When comparing the three previous categories before and after Prolotherapy, all reached a statistically significant outcome with a paired student t-test of p = <0.0004. This p-value confirms that the numerical results, when compared and tallied, exceed the mathematical probability of mere chance.

Thus, this retrospective study, without a control group, demonstrates that Hackett-Hemwall Dextrose Prolotherapy decreases pain and improves the quality of life for patients with metatarsophalangeal joint pain—unresolved by previous therapies, medications, and interventions. As a result of Prolotherapy, eleven of 12 patients reported a greater than 75% improvement in the activities of daily living that continued to the end of the study. Of the two patients who were told they needed surgery, both felt sufficient pain relief with Prolotherapy to avoid surgery. After the study period, patients experienced overall improvement in range of motion, ability to walk and exercise, as well as relief of stiffness and numbness/burning.

The questionnaire supplied one additional area of data: the use of pain medications. Before Prolotherapy treatment, seven took no pain pills for their condition; five took one to two pills daily. After treatment, one of 12 continued on medication.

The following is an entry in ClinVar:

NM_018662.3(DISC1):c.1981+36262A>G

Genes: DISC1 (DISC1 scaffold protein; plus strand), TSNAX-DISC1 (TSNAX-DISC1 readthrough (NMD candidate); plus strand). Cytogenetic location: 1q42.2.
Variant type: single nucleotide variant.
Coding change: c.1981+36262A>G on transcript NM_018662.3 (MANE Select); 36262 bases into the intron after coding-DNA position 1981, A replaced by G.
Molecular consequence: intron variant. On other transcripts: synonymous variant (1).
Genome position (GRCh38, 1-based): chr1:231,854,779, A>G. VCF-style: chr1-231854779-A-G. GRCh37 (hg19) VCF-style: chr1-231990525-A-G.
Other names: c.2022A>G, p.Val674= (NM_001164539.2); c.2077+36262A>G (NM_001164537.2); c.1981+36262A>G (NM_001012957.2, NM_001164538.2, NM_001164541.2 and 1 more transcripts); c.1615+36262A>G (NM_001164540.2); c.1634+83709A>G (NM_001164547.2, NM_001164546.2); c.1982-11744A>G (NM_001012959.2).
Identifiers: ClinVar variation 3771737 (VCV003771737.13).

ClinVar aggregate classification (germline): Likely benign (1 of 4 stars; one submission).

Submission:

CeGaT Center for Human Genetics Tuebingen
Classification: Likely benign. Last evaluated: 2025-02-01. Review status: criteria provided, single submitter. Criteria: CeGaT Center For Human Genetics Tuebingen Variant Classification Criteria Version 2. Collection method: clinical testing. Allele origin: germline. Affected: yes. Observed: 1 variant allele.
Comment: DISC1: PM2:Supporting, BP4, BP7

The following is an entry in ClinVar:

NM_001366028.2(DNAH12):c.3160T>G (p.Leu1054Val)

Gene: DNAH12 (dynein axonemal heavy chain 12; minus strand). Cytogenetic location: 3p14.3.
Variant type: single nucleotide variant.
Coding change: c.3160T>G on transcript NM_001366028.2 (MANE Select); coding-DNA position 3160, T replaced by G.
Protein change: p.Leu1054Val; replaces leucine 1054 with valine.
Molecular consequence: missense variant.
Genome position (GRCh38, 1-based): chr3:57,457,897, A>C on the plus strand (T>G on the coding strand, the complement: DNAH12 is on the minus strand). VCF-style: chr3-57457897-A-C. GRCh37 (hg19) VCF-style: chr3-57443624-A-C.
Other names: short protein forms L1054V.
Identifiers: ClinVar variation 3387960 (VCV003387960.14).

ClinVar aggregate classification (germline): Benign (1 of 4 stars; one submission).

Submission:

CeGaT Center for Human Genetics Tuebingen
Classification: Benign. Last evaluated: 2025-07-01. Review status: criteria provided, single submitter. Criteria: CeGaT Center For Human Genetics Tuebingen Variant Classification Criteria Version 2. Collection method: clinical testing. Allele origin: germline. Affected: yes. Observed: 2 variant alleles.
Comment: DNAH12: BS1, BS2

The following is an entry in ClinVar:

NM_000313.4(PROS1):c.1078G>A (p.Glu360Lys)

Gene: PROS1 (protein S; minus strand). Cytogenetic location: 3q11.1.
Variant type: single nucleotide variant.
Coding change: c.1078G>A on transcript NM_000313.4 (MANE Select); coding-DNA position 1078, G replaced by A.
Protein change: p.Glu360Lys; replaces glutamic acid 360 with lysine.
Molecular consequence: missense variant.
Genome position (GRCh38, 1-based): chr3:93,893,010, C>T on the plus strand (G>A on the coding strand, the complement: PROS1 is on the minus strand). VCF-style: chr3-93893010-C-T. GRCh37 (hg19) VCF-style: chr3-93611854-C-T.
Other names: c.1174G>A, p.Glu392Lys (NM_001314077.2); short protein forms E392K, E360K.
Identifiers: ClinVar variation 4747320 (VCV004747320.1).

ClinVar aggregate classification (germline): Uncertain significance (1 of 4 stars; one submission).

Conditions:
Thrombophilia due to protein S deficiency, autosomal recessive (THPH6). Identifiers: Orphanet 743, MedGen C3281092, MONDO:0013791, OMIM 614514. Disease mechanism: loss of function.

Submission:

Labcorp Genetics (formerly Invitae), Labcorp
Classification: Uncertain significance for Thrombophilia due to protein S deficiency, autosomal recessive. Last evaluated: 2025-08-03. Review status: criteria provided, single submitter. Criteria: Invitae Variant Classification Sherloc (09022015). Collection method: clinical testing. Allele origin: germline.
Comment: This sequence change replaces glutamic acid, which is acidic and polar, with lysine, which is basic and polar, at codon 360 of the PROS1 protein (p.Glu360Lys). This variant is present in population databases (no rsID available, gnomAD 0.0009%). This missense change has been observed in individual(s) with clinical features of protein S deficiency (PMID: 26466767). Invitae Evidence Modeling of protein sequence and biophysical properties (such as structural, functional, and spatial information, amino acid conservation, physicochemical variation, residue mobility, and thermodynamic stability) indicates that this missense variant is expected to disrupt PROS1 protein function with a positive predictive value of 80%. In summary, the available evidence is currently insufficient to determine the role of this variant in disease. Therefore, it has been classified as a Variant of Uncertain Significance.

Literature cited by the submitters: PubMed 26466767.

Since patients with hallux valgus may require different approaches, a variety of surgical options are offered because one is best suited for each specific type of hallux valgus.[28] Appropriate treatment selection, therefore, is not just a matter of choosing a good option; even a good choice can leave patients with ongoing problems.[28] In this regard, a Cochrane review notes that 25 – 33% of patients were dissatisfied at follow-up.[29] This high failure rate confirms the difficulty of selecting an appropriate treatment for hallux valgus—a difficulty that arises from the complex nature of this degenerative disease. Because Prolotherapy addresses many of the underlying causes of hallux valgus, its effectiveness as a treatment is more likely, making Prolotherapy a more reliable option.